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Genetic diversity can arise as a result of mutation or meiosis

Genetic information, variation and relationships between organisms (AQA AS Biology) PART 2 of 6 TOPICS

 

 

TOPICS: DNA, genes and chromosomes  Genetic diversity can arise as a result of mutation or meiosis  Genetic diversity and adaptation  Species and taxonomy  Biodiversity within a community  Investigating diversity

 

 

Genetic diversity can arise as a result of mutation or meiosis:

Gene mutations involve a change in the base sequence of chromosomes. It can happen during DNA replication or during base deletion (a base is removed) or base substitution (a base is substituted for another). Both of these cause changes to the triplets which can cause it to code for a different amino acid. Sometimes base substitution does not change the amino acid that is coded by the triplet as the genetic code is degenerate.

Mutagenic agents include x-rays, gamma rays and alpha particles and includes an isotope of cobalt and caesium. UV radiation with a wavelength (λ) above 260nm causes complications in DNA replication.

Gametes (sperm and egg cells) are haploid which is the cells having one copy of each chromosome. In the end a zygote is made which is diploid meaning that half the chromosomes are from the mother and half the chromosomes are from the father. The zygote then undergoes meiosis where it starts at interphase and ends at telophase similar to mitosis. The two homologous pairs of chromosomes line themselves up on the equator of the cell. The cell align themselves up on each pole of the cell and create a spindle where each fibre attaches to each centromere. The spindle fibres contact pulling each homologous chromosome to each end of the cell. The cell then splits by cytokinesis. This process is called meiosis 1. Meiosis 2 follows through which is the same as mitosis. Four daughter cells are created at the end of the whole of meiosis which are haploid. NB: Bear in mind that meiosis 1 produces two cells which undergo meiosis 2 separately to produce another two daughter cells each totalling up to four.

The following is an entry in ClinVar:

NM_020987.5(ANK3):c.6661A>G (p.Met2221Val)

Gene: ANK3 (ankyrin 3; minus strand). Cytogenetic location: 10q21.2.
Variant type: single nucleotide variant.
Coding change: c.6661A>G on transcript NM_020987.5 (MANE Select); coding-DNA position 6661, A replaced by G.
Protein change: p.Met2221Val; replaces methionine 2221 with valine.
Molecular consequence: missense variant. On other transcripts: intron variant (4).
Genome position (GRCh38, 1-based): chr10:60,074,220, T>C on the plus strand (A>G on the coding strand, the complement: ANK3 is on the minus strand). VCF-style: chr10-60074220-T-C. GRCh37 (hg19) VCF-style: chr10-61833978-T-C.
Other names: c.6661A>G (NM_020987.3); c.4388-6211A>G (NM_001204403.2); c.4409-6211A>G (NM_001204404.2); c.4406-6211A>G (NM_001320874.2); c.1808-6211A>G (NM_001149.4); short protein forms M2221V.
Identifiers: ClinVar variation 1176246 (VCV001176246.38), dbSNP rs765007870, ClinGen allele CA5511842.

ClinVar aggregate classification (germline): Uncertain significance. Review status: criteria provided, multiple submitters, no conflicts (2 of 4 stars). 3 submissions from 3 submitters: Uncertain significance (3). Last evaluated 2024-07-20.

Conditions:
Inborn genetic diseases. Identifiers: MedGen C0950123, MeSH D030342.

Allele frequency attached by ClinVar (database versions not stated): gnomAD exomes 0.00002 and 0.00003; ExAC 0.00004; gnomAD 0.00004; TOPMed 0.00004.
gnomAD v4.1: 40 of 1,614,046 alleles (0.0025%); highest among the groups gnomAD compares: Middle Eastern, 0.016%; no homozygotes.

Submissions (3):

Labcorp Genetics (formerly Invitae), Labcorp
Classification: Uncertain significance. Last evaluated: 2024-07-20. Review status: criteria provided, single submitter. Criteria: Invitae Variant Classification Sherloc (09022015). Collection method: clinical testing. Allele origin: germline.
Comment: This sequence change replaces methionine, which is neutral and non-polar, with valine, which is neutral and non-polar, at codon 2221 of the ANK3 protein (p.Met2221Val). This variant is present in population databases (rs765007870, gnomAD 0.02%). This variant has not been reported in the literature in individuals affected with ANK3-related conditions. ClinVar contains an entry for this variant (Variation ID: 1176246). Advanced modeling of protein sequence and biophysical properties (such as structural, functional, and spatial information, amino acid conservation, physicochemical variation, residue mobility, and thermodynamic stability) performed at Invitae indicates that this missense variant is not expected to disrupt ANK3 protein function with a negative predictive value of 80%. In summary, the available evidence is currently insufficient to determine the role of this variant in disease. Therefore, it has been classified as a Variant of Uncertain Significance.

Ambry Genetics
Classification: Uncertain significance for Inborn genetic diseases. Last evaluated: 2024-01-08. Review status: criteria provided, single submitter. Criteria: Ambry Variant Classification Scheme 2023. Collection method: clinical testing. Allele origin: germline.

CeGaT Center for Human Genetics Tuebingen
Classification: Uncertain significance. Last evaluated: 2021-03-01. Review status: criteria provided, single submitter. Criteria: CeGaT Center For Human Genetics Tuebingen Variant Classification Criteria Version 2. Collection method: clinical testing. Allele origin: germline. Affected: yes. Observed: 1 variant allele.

Independent segregation is where the four daughter cells have different combinations of chromosomes from maternal and paternal sides. This leads to genetic variation. Crossing over of chromatids only occurs in meiosis 1 where the allele on each chromatid is swapped over on to the chromosome.

Mitosis creates two daughter cells which are genetically identical to each other and to the parent cell. Meiosis creates four daughter cells which are genetically different from one another and to the parent cell.

Random fertilization increases variation further as a random sperm can fertilise a random egg.

NB: Notice that in the picture for meiosis where the cell has homologues aligned independently, the big red chromosome has a blue allele and the big red chromosome has a red allele showing that crossing has taken place to make the alleles swap over.